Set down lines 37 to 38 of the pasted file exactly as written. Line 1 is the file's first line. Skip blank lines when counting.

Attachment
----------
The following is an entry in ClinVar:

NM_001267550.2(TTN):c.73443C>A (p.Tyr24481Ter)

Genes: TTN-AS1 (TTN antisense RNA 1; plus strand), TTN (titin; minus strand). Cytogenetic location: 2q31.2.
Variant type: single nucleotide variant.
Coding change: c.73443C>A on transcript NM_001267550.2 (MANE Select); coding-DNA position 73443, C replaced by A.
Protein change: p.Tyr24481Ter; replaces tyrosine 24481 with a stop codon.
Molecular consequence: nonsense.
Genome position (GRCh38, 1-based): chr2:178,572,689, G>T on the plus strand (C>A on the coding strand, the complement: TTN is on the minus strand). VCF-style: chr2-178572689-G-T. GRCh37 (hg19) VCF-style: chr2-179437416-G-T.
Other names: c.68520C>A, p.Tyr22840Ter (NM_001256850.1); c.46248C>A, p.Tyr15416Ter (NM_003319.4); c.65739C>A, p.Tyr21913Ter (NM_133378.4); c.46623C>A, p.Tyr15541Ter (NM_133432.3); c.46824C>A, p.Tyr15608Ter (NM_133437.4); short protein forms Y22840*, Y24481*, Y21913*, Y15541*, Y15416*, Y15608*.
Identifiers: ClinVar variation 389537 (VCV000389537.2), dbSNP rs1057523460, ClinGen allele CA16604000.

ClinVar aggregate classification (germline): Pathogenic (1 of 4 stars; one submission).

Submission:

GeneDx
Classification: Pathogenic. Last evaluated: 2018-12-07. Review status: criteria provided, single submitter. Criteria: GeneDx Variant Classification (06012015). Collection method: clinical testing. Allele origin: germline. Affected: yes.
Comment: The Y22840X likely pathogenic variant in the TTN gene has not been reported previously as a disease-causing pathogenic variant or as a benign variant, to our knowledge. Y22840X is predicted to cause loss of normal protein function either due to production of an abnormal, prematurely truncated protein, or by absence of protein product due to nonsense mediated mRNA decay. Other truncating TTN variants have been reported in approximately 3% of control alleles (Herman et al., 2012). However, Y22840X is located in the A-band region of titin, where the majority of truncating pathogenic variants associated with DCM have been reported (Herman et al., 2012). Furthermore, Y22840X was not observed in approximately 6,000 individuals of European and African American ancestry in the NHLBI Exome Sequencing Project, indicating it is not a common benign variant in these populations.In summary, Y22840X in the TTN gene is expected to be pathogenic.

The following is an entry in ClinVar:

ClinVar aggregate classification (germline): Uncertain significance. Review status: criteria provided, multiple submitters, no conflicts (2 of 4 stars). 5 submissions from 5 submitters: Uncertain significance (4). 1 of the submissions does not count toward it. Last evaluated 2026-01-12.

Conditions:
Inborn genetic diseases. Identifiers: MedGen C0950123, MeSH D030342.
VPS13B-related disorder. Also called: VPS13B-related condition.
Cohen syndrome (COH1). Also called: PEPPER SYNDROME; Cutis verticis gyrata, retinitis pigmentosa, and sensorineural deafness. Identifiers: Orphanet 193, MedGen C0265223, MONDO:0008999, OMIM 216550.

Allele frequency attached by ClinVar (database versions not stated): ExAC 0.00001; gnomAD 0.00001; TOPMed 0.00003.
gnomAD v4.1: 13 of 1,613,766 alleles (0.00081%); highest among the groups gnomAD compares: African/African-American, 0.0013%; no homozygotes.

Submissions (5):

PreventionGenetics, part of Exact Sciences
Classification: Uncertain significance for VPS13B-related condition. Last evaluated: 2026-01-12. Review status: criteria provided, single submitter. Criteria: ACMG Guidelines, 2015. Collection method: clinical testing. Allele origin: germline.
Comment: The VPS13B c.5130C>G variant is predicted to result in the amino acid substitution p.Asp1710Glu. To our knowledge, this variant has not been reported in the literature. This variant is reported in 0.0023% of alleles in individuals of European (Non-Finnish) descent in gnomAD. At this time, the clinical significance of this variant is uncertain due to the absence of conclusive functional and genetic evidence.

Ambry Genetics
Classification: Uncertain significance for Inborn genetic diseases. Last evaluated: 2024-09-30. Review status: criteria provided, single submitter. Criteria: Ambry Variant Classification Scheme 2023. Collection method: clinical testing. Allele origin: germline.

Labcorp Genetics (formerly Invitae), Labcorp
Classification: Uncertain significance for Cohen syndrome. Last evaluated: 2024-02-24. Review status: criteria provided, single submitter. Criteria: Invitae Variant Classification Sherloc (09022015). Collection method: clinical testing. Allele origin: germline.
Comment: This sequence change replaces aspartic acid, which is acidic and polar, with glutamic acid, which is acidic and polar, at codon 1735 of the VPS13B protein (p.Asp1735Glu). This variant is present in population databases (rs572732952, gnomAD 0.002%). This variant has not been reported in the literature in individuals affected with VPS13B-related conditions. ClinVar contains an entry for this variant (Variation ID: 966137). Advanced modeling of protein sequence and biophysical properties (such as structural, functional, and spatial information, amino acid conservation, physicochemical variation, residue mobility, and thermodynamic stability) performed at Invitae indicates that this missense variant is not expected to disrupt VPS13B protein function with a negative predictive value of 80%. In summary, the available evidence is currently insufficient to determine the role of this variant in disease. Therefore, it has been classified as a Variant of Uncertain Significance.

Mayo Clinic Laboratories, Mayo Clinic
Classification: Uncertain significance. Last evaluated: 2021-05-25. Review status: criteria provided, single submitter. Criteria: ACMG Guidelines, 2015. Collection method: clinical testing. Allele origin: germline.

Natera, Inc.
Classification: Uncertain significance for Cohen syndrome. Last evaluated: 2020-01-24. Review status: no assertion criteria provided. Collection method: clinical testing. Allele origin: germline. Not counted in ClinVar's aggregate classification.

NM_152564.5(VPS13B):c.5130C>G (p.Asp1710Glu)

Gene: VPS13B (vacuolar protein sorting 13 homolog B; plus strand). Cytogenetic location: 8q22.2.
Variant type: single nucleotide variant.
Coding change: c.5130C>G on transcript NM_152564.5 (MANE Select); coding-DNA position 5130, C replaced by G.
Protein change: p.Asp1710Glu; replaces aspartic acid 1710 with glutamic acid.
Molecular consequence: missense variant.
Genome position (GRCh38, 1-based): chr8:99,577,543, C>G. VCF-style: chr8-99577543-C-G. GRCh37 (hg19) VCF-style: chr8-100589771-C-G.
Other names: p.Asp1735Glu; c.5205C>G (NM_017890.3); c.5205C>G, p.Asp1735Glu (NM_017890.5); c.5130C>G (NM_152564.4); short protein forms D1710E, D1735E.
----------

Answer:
NM_152564.5(VPS13B):c.5130C>G (p.Asp1710Glu)

Gene: VPS13B (vacuolar protein sorting 13 homolog B; plus strand). Cytogenetic location: 8q22.2.